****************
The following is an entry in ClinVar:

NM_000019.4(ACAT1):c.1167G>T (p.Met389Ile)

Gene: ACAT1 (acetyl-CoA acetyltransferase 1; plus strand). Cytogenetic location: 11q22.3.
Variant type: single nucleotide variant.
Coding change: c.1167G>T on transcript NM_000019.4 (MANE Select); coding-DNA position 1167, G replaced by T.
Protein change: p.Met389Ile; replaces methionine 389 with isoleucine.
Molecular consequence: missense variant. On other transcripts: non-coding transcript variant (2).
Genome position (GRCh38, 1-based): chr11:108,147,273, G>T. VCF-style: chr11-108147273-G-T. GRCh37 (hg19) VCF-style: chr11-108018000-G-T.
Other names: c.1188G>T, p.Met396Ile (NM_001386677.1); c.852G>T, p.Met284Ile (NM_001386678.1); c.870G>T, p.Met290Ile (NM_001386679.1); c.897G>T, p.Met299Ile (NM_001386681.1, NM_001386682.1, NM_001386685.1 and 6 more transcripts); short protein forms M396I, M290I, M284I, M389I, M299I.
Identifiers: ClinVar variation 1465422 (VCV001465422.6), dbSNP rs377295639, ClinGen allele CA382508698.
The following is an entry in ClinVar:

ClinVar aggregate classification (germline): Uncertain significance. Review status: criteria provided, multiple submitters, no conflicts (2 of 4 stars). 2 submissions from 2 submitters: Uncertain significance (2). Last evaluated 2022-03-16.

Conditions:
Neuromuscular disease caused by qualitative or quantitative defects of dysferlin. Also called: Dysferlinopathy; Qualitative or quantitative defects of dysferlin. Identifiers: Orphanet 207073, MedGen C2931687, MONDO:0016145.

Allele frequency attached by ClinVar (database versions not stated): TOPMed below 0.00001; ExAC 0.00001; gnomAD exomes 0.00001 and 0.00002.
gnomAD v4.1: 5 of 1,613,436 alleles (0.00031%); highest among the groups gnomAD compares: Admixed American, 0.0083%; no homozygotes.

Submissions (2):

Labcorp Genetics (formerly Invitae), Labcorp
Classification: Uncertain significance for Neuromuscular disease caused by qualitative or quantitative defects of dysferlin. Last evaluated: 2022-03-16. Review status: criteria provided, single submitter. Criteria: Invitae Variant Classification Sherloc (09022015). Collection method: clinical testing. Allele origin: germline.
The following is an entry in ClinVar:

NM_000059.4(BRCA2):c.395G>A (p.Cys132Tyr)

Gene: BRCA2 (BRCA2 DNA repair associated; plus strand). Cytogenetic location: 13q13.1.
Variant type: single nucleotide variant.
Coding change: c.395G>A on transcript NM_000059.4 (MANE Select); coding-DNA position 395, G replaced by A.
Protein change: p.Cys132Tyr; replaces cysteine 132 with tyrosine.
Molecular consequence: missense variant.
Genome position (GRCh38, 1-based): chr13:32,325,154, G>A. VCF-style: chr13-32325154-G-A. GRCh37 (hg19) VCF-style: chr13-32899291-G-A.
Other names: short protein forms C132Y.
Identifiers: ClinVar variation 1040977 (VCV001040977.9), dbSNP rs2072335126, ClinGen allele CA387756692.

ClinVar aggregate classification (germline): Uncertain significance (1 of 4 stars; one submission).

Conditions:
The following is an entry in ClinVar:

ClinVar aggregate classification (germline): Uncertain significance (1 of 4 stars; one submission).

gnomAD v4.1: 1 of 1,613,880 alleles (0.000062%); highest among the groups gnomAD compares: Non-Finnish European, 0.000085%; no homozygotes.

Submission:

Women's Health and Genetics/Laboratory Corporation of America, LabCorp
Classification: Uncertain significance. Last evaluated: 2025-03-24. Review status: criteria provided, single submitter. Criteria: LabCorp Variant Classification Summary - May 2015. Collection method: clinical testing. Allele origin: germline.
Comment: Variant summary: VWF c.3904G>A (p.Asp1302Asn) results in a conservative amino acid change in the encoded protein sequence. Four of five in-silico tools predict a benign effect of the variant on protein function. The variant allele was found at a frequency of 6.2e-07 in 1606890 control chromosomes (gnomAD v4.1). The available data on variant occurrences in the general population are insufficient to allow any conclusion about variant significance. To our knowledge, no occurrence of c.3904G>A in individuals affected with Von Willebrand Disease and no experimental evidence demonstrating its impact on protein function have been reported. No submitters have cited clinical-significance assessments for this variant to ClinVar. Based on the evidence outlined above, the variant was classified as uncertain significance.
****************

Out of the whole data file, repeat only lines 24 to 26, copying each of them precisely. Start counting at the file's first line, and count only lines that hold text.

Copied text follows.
Coding change: c.395G>A on transcript NM_000059.4 (MANE Select); coding-DNA position 395, G replaced by A.
Protein change: p.Cys132Tyr; replaces cysteine 132 with tyrosine.
Molecular consequence: missense variant.